A healthy skepticism about data

“Political journalism used to be more like anthropology — relying on field work, on long, in-depth interviews. I fear that kind of reporting is now regarded as ‘anecdotal.'”

bill-kellerThis is more wishful thinking than prediction: Journalists, chastened by their failure to see the Trump victory coming, will gain a healthy skepticism about data. Political journalism used to be more like anthropology — relying on field work, on long, in-depth interviews. I fear that kind of reporting is now regarded as “anecdotal.” Okay, you filled a notebook with soul-baring interviews, but where are the metrics? The metrics of 2016 — unreliable polls, economic indicators that told us things were getting better (never mind the back end of the bell curve), low crime rates that don’t measure fear — didn’t tell the story. I’m all for data, but we shouldn’t be slaves to it.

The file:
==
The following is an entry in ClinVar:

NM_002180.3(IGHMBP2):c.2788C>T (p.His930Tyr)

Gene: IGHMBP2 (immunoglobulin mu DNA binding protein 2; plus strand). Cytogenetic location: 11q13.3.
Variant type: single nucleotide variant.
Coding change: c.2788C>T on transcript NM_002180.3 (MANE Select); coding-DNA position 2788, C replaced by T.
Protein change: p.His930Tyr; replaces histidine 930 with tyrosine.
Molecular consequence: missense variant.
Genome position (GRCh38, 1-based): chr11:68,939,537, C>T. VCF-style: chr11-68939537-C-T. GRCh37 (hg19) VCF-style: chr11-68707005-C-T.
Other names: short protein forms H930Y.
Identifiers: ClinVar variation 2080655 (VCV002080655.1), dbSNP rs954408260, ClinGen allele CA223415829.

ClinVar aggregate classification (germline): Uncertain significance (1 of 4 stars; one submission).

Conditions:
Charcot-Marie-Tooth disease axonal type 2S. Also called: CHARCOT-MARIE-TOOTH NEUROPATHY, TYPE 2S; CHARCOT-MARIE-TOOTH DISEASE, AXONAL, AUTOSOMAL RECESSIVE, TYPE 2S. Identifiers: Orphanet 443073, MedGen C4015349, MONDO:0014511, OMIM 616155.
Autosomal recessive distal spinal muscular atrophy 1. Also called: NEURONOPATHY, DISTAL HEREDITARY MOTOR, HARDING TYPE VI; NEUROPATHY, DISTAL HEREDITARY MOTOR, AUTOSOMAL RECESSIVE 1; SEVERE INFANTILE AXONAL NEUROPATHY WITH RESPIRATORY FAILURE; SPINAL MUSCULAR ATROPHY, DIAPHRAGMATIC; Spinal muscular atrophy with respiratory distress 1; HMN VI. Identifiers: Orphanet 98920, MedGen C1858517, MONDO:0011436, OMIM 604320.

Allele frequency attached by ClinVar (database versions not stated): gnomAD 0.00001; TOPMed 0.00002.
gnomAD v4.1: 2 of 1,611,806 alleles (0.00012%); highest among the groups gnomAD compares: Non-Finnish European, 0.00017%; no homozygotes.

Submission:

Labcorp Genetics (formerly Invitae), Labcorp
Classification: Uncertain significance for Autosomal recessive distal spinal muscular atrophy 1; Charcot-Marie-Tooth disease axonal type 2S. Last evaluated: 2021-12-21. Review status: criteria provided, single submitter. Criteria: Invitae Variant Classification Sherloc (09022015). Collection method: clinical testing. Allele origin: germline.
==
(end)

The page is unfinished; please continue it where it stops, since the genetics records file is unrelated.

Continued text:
Bill Keller is editor-in-chief of The Marshall Project and previously executive editor of The New York Times.

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